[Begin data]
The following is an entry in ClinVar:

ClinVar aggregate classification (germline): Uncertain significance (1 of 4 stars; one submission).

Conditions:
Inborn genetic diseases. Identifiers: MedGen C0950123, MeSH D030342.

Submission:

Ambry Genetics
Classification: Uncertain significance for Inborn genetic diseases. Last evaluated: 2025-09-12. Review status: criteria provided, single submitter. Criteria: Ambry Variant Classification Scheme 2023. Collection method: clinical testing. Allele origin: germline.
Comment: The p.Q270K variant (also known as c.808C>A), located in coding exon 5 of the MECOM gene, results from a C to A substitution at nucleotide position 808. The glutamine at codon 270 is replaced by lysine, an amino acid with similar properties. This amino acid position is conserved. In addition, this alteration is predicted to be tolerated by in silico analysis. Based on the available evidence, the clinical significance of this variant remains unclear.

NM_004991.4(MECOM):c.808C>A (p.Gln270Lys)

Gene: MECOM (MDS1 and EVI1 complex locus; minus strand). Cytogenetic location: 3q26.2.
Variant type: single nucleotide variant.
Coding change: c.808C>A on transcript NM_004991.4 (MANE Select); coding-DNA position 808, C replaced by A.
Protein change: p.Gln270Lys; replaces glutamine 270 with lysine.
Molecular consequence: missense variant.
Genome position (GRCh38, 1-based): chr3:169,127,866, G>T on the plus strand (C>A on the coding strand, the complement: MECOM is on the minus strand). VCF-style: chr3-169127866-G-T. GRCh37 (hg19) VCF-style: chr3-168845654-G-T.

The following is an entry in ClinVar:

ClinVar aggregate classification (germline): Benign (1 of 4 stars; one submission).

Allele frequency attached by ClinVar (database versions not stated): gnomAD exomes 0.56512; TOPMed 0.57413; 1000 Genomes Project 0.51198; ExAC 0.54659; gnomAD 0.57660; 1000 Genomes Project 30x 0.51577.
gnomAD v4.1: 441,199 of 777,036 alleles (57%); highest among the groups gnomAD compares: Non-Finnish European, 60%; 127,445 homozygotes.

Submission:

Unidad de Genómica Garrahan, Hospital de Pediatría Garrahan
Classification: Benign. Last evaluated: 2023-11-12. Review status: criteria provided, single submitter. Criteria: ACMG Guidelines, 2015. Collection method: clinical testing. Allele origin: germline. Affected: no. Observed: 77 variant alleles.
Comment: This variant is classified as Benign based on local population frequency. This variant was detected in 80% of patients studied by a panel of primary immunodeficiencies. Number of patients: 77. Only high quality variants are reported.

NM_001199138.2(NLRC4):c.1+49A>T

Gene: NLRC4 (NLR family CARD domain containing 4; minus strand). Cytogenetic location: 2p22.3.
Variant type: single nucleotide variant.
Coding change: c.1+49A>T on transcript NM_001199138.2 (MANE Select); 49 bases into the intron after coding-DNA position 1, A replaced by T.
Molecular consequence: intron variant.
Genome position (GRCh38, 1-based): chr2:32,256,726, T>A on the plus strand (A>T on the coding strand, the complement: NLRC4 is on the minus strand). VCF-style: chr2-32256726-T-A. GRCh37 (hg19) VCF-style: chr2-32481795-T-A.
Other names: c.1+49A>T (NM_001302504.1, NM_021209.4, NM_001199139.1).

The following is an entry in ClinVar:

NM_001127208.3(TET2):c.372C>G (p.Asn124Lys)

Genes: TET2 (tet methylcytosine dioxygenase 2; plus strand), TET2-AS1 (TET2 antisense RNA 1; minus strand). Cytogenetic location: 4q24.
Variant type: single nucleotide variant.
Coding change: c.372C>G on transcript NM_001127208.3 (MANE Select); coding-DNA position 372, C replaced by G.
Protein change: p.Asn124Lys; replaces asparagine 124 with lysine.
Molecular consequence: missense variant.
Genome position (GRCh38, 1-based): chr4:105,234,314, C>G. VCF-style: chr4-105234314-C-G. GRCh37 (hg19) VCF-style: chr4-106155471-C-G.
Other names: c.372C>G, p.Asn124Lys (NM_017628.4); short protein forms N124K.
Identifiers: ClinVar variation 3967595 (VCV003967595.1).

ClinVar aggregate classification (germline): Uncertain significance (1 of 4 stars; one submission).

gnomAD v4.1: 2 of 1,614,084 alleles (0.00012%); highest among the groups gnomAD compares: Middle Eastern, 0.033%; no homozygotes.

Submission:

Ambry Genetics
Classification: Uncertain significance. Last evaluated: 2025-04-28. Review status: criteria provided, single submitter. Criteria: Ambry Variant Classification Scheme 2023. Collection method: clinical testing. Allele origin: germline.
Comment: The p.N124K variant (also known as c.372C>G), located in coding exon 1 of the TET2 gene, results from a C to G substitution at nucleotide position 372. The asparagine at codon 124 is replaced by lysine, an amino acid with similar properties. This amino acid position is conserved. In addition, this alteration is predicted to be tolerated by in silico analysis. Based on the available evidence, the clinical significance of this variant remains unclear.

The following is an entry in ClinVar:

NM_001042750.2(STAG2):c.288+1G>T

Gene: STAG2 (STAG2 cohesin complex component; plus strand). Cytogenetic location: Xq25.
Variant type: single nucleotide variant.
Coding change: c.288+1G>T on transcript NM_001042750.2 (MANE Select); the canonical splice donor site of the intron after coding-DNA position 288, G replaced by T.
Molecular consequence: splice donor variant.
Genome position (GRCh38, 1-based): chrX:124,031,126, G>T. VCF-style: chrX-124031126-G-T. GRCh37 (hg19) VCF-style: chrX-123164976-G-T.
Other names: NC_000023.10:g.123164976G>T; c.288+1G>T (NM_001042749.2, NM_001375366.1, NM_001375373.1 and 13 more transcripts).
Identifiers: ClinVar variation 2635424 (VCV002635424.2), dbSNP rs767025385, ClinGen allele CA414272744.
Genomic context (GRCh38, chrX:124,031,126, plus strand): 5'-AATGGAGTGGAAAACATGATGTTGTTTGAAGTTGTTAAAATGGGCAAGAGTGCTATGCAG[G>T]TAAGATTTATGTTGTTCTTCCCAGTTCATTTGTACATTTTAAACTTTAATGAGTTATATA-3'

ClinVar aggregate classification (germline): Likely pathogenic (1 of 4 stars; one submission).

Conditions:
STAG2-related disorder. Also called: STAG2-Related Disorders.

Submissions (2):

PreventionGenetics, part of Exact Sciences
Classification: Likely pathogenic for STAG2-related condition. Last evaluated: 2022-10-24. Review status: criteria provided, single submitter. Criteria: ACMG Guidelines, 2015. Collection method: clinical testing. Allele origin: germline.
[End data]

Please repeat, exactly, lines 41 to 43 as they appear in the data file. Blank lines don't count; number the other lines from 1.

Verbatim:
ClinVar aggregate classification (germline): Uncertain significance (1 of 4 stars; one submission).

gnomAD v4.1: 2 of 1,614,084 alleles (0.00012%); highest among the groups gnomAD compares: Middle Eastern, 0.033%; no homozygotes.

Submission: